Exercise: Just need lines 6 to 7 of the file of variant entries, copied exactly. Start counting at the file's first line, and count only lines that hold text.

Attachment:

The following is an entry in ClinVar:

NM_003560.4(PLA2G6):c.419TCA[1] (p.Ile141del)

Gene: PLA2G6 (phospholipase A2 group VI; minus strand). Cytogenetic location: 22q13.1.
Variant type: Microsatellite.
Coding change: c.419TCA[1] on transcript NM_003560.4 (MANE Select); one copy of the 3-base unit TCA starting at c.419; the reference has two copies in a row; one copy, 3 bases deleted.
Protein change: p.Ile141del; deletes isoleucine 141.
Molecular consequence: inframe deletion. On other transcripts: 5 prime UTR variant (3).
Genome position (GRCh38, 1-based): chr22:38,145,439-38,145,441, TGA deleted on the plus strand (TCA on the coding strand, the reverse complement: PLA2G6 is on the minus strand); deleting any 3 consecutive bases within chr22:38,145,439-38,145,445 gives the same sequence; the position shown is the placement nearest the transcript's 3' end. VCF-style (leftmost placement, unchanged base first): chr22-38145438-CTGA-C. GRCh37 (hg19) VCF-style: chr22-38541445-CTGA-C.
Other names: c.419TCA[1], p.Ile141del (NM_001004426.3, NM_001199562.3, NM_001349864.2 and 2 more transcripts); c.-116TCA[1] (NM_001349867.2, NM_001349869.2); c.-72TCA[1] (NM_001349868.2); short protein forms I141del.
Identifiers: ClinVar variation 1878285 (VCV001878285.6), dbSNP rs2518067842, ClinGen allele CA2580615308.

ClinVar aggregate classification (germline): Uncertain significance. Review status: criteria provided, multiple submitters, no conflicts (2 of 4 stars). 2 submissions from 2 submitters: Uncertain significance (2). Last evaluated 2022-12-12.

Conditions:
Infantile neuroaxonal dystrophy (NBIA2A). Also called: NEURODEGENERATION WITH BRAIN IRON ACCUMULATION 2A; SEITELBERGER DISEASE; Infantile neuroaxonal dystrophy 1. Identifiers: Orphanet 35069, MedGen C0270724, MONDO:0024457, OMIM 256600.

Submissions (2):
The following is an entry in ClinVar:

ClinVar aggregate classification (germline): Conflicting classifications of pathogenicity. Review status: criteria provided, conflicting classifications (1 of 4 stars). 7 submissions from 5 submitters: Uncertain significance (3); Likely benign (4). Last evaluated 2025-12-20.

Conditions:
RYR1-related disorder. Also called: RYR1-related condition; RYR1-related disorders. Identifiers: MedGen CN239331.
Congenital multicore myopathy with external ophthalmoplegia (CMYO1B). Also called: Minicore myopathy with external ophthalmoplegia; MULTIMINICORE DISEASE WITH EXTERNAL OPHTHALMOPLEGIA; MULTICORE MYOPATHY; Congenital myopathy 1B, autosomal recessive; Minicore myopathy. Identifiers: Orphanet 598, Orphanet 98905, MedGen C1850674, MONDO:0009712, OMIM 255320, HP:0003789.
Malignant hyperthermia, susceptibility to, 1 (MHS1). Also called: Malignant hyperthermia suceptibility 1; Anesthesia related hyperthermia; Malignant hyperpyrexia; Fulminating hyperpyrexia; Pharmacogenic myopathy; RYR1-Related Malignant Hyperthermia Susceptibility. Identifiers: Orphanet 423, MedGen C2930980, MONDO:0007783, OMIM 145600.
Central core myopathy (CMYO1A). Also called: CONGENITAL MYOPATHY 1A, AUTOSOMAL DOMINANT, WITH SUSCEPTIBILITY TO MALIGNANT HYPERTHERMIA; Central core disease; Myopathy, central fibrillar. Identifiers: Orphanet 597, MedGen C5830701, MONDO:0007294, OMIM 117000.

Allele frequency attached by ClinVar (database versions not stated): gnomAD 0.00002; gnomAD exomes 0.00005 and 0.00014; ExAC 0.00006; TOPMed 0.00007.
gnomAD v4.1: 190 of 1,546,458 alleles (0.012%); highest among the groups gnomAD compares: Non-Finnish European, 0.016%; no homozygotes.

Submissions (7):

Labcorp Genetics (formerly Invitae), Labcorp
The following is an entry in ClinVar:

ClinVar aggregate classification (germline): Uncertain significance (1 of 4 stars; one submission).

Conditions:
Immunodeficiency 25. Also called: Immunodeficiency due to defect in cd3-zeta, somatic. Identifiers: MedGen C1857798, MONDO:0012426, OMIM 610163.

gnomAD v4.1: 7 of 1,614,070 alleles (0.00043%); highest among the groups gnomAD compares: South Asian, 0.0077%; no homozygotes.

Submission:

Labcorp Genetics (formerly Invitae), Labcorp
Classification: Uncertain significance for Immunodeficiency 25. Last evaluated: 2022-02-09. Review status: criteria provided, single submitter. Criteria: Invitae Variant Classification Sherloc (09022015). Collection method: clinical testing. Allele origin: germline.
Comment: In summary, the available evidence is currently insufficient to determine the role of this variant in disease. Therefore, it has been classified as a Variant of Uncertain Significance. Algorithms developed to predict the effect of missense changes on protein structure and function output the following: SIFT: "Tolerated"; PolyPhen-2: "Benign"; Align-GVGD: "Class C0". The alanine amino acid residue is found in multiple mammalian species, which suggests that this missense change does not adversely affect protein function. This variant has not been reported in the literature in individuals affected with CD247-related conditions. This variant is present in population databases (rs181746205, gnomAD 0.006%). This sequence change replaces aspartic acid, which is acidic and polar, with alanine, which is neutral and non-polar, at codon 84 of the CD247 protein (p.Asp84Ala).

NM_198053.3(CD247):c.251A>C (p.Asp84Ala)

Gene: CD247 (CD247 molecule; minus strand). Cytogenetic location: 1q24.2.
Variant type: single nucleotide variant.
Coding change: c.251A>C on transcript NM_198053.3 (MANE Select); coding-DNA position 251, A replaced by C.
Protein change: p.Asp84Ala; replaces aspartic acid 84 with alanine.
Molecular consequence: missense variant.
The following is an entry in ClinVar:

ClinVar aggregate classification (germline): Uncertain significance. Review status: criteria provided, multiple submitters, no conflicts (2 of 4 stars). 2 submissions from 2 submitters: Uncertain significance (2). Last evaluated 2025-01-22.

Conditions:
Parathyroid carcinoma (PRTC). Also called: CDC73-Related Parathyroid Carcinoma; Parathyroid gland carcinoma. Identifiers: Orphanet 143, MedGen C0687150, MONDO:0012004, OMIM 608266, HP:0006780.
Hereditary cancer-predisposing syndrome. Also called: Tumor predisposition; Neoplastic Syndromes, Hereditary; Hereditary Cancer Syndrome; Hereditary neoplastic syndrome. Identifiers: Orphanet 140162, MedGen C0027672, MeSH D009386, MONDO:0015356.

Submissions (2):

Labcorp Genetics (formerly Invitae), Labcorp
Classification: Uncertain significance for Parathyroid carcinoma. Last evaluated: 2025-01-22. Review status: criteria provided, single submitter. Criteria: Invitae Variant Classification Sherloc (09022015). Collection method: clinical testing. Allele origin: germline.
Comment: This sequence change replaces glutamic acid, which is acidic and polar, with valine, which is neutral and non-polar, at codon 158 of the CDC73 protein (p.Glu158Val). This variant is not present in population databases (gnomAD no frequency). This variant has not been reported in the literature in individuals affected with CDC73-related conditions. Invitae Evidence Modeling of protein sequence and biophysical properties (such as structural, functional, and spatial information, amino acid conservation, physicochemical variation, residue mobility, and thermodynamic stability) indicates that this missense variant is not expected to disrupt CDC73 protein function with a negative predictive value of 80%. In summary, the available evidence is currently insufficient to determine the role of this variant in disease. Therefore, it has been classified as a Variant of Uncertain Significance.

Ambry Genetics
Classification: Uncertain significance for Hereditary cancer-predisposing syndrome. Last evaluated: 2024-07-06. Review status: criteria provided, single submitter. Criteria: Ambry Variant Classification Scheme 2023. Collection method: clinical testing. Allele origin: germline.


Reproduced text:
Protein change: p.Ile141del; deletes isoleucine 141.
Molecular consequence: inframe deletion. On other transcripts: 5 prime UTR variant (3).